"I started to feel that, if you have the knowledge and the ability to facilitate access, you have to do it. Because then you are talking about meaningful change not just for the kids and families I have the pleasure of working for at St. Benedict's, but really being able to get kids and parents in the city involved and out on the water."
St. Benedict's at the 2021 Stotesbury Cup Regatta
When we spoke in January, White and his staff noted the lack of options for St. Benedict's graduates who did not want or could not afford to leave the area to go to a rowing school.
"We could get more high school kids and even college kids out on the water," he notes. "If there is space and a dock, Brick City Rowing could also put NJIT or Seton Hall or Rutgers Newark in a position to have a program," he said. "Then if our kids want to stay home for college for whatever reason, to be close to family or they can't afford to leave the state, they can still have access to the sport.
"Then could walk down to the riverfront and get in a boat, and get what tons of other communities have access to."
Brick City Rowing is currently in discussions with municipal leaders from the City of Newark, the Ironbound Community Corporation, the Riverfront Steering Committee, and others to identify a potential site. But For 2021, White's "Phase One" goal is clear and arguably modest, which is the installation of a dock in the city. "When that happens, my feeling is that it's open season," he says. "We can complete basic capital improvements to the site. We can put up trees, we can have boats there, and we can purchase the necessary equipment to get people from our community on the water and excited about having the sport in their lives.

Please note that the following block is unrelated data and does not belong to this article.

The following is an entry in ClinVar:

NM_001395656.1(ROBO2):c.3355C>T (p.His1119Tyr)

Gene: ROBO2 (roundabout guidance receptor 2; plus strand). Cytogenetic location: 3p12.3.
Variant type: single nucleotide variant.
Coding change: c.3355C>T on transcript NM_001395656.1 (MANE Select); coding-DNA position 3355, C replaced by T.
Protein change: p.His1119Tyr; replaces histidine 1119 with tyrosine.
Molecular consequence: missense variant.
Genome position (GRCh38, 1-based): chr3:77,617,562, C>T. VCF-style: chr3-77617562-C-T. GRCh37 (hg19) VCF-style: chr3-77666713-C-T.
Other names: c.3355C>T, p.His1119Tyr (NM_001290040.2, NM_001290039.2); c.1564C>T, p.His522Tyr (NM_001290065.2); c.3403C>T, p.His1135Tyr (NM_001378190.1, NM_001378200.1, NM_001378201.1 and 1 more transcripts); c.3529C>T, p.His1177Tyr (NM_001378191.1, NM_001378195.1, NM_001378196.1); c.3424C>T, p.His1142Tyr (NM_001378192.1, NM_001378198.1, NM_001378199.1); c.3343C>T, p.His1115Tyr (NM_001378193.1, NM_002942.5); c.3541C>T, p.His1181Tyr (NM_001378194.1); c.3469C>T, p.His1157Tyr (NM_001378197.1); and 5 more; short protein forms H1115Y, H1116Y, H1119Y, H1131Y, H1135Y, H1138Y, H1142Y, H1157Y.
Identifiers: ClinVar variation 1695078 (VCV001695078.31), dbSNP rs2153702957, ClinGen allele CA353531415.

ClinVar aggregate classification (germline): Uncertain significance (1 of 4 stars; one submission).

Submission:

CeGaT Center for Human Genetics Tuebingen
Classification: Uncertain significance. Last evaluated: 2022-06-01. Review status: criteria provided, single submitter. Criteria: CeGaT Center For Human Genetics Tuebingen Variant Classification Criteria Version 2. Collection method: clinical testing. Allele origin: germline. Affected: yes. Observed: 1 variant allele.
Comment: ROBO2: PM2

"Having that dock in is the one thing that will let us run a meaningful program, even to host a regatta. Having that dock in is it. Then after that there is a bigger story."
The dock, which White hopes to be 300 feet long, is estimated to cost in the $300-400,000 range, and White wants it to be something the community can be proud of and attracted to.
"I want our community to be engaged. I want the community to have pride in their involvement. I want the mayor and our municipal leadership to be proud of the work we are doing for the city. It's about rowing, but it is also about facilitating access to the riverfront for our community organizations, families, and others. I want Brick City Rowing to give meaningful support to everyone we meet."
Newark got the name Brick City in the 70s when a number of tall, mostly brick housing projects were built. White wants to reclaim the name for the better.
"The name of our non-profit is a form of reclamation for me," he said. "Whenever I travel, people often have bad things to say about my home, about Newark, and to link that phrase to something incredibly positive, so that when people Google Brick City they see pictures of our kids being successful and going to college and opening doors for themselves, and a community coming together and doing positive things on the riverfront, that is what we want. To help reclaim the name for all the beautiful and positive things about Newark."
Find Brick City Rowing at:
- Brick City Rowing website
St. Benedict's training with BLJ Community Rowing in September 2020